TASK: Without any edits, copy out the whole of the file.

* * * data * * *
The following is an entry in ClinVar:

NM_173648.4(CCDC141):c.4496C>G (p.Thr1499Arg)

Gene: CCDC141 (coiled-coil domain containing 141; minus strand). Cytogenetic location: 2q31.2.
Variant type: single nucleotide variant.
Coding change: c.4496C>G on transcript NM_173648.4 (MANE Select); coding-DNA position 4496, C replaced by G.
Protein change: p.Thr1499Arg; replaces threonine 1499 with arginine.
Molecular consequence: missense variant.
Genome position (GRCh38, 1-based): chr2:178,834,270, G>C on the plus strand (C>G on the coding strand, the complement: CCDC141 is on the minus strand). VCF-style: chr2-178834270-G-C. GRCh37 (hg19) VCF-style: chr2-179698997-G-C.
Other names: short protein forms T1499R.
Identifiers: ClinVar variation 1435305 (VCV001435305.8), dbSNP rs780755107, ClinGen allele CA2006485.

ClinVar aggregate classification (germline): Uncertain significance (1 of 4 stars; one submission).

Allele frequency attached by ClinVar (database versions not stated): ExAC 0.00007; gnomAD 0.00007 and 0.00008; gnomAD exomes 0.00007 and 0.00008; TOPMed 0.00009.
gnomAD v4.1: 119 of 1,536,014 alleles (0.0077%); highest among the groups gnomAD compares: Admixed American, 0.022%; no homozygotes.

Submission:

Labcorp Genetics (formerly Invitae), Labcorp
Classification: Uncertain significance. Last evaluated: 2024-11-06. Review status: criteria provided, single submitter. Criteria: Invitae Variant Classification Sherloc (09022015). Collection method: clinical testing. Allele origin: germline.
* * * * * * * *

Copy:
The following is an entry in ClinVar:

NM_173648.4(CCDC141):c.4496C>G (p.Thr1499Arg)

Gene: CCDC141 (coiled-coil domain containing 141; minus strand). Cytogenetic location: 2q31.2.
Variant type: single nucleotide variant.
Coding change: c.4496C>G on transcript NM_173648.4 (MANE Select); coding-DNA position 4496, C replaced by G.
Protein change: p.Thr1499Arg; replaces threonine 1499 with arginine.
Molecular consequence: missense variant.
Genome position (GRCh38, 1-based): chr2:178,834,270, G>C on the plus strand (C>G on the coding strand, the complement: CCDC141 is on the minus strand). VCF-style: chr2-178834270-G-C. GRCh37 (hg19) VCF-style: chr2-179698997-G-C.
Other names: short protein forms T1499R.
Identifiers: ClinVar variation 1435305 (VCV001435305.8), dbSNP rs780755107, ClinGen allele CA2006485.

ClinVar aggregate classification (germline): Uncertain significance (1 of 4 stars; one submission).

Allele frequency attached by ClinVar (database versions not stated): ExAC 0.00007; gnomAD 0.00007 and 0.00008; gnomAD exomes 0.00007 and 0.00008; TOPMed 0.00009.
gnomAD v4.1: 119 of 1,536,014 alleles (0.0077%); highest among the groups gnomAD compares: Admixed American, 0.022%; no homozygotes.

Submission:

Labcorp Genetics (formerly Invitae), Labcorp
Classification: Uncertain significance. Last evaluated: 2024-11-06. Review status: criteria provided, single submitter. Criteria: Invitae Variant Classification Sherloc (09022015). Collection method: clinical testing. Allele origin: germline.